In order to interpret the geometry of the acquired image in terms of the image sensor surface, you will need to locate pin one of the image sensor package, and consult the geometry section here. Finding pin one on the image sensor package is best done by looking for the pin with the thicker base, as shown below.

Figure: ICX424 Pin One. The pin on the left side, with its thicker base, is pin one.

Because the cable carries the output signal back to the drive board without buffering, we expect to see image noise increasing with the length of the flex cable. Cross-talk between the clock signals and the pixel intensity will be synchronous, so we do not expect this source of noise to be significant. But pick-up of external interference will increase with cable length. The vertical clock signals have at least 7 μs to settle after each transition, because they are controlled by LWDAQ command transmissions to the drive board. Thus we doubt that flex cables of up to 50 cm will have any effect upon their transmission to the image sensor. The horizontal clock signals are far faster and more likely to distort. We allow 500 ns for each correlated double-sample of the output, and hope that the 5-V horizontal clock signals settle within 50 ns of a transition. Nevertheless, the clock signals should propagate down a 50-cm flex cable in only 2.5 ns, so we do not expect reflections at the cable ends to cause significant problems.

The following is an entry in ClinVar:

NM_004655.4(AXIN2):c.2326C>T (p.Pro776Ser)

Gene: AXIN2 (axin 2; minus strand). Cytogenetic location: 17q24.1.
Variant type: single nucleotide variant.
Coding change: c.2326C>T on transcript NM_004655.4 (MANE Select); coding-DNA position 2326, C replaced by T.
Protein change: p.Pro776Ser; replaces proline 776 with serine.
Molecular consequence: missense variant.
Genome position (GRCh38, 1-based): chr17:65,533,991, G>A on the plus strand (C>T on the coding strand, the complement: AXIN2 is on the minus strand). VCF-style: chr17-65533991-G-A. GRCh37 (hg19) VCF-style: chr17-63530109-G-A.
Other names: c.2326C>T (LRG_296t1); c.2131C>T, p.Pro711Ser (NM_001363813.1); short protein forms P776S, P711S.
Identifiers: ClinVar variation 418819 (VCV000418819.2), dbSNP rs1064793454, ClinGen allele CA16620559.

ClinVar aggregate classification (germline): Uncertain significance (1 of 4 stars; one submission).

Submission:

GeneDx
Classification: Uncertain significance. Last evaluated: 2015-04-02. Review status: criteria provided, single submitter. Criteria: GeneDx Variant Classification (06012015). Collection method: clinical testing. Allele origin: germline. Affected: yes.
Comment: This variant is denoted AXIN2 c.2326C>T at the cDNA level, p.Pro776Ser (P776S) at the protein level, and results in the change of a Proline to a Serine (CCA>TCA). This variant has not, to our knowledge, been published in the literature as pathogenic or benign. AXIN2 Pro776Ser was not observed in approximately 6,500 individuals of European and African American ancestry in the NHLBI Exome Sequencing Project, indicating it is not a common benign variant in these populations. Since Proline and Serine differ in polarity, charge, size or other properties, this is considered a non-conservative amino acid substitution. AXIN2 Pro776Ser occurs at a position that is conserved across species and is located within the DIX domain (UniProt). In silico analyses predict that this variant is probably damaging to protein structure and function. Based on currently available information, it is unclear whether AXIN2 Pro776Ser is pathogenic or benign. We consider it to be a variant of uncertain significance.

The A2076 provides two LEDs in series for illumination. These can be powered continuously through resistor R1, if present, or controlled through the L connection on J1-11. Because the ICX424 provides instant clearing and readout with its clearing and readout pulses, there is no need for us to synchronise the flashing of these lights with the clearing, exposure, and readout of the image sensor. Thus it is feasable to use the image sensor with continuous illumination. When we use the A2076C with the A2075, for example, the LEDs turn on whenever the A2075 wakes up.